Delahoussaye steals Veazey's thunder

DAVE FULLER, QMI Agency

, Last Updated: 11:28 PM ET

Vance Veazey, whose previous claim to fame on the PGA Tour was holding the course record in the Western Open for about a minute, saw history slip through his fingers again Thursday at St. George’s.

The laid-back, 45-year-old, good-old boy from Memphis, Tenn., shot a competitive course-record tying, six-under 64 Thursday at St. George’s Golf and Country Club to lead the $5.1 million RBC Canadian Open by a stroke for most of the first round.

Short-lived record

With afternoon winds kicking up, that score looked unbreakable, too. And, then Brent Delahoussaye — a struggling rookie from South Carolina — pulled a Tiger Woods on him.

Delahoussaye erased Veazey’s short-lived record, firing a shocking eight-under-par 62 for a two-shot lead after the first round. Veazey, who had finished his round four hours earlier, must be getting used to this.

At the 2003 Western Open, Veazey shot a tournament-course record 64 at Cog Hill. Problem was, Tiger Woods was still on the course.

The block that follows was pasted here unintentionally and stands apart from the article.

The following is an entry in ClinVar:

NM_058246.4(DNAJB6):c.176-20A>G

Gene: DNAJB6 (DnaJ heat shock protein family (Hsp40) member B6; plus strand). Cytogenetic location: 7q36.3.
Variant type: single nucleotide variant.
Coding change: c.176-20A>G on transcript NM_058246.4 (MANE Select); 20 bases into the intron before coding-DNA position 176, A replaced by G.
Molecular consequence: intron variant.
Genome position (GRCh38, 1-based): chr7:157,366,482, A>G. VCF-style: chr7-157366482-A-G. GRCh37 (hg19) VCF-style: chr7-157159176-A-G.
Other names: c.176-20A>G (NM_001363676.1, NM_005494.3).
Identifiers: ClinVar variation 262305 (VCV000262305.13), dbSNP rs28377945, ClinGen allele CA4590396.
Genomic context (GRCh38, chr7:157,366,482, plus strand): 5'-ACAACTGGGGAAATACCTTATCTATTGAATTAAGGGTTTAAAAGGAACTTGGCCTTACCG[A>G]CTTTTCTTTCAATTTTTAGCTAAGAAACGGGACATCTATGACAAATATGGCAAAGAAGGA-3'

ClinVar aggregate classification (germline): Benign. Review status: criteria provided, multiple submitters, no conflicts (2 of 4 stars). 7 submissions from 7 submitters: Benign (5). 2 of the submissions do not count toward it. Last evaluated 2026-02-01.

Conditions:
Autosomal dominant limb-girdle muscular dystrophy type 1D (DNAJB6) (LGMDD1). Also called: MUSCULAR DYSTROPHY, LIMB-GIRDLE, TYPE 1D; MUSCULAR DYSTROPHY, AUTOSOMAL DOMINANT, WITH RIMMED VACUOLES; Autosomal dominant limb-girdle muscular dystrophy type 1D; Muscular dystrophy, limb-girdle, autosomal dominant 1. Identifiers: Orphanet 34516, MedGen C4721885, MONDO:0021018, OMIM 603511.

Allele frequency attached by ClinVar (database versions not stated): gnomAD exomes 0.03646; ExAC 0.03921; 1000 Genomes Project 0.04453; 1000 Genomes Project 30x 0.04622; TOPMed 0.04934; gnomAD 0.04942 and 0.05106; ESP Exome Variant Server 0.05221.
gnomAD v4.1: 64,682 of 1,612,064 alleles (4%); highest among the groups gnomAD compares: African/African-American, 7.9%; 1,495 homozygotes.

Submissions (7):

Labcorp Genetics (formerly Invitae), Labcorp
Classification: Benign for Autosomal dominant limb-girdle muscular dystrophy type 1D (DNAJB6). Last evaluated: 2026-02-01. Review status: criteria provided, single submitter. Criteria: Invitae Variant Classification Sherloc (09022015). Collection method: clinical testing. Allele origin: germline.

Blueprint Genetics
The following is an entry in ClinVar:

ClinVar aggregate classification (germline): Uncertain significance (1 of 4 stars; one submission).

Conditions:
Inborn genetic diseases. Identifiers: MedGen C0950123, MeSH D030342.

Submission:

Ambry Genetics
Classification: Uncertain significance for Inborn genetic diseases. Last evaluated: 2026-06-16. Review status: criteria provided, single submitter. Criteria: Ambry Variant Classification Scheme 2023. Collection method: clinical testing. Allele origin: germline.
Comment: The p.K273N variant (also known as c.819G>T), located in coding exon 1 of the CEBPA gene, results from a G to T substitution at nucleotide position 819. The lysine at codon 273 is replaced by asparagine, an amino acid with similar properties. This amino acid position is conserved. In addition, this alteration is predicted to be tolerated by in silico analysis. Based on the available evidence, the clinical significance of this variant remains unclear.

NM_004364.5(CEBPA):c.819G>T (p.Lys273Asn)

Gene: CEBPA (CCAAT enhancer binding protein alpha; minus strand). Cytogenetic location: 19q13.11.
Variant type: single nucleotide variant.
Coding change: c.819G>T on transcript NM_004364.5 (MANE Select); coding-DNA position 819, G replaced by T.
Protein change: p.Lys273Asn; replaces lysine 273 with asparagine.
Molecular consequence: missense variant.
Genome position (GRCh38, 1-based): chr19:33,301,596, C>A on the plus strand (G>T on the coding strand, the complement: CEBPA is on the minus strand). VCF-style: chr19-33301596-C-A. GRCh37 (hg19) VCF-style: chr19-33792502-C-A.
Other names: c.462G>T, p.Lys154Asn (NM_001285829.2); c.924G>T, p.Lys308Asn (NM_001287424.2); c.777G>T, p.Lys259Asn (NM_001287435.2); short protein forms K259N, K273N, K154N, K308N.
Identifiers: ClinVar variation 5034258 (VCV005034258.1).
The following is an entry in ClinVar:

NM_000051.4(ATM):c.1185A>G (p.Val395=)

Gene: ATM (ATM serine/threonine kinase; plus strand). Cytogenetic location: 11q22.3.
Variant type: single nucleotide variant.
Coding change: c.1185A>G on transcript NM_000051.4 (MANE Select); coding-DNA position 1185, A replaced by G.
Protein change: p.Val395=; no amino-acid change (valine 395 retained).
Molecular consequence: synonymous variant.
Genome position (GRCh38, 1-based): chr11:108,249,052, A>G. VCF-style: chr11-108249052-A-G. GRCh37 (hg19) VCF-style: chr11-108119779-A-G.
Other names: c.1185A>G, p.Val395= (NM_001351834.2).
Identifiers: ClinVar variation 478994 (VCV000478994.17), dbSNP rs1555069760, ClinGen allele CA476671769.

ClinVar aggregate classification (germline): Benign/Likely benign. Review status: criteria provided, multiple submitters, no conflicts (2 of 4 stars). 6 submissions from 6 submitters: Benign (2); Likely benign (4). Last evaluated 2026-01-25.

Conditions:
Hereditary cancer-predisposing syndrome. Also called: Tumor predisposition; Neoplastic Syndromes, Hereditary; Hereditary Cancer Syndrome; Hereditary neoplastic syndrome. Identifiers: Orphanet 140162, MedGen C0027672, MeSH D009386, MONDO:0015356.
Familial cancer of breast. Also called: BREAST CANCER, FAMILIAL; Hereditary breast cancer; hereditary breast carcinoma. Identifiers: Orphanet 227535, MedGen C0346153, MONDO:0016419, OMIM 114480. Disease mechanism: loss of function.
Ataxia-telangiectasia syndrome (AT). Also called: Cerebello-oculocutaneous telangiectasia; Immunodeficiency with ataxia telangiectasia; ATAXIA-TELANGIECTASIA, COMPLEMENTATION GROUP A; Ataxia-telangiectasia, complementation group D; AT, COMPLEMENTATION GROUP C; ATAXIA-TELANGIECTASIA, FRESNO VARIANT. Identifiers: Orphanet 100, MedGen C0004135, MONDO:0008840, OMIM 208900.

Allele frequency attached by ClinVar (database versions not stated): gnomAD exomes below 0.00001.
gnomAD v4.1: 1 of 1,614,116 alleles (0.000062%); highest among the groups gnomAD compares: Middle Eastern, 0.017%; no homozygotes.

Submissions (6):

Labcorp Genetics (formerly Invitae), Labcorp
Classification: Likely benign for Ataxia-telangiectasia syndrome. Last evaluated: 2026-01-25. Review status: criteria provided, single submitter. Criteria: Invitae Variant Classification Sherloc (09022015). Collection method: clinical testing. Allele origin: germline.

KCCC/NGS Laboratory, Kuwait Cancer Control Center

“Tiger shot a 63, so I never got to have my name on the deal,” Veazey said with a laugh. “I believe he beat me by 18 shots the rest of the week.”

Veazey, who has made just four cuts this year — though he tied for fifth at the 2010 Louisiana Open — has been waiting forever for his career to take off, or flame out.

“I’ve won four times on the Nationwide Tour — but I’ve been doing this a long time,” said Veazey, whose home course is the little-known Back Acres Country Club in Senatobia, Miss. He holds the course record, of course, a blistering 61, over the 6,500 yard layout.

“It has been a grind. I’m a journeyman, so to speak,” Veazey continued. “I’ve had some success and I just keep plugging and believing eventually something good is going to happen.”

Veazey, who started his round from the ninth tee, birdied four of his first five holes. His bogey on his 13th, the par-3, third hole, was the only scar on his scorecard.

Veazey had never played the entire St. George’s course before Thursday, cutting his Tuesday practice round short.

“I played one through nine and then cut over to 11 and 18,” Veazey said. “My caddie told me I shouldn’t turn up for my next tournament until Thursday.”


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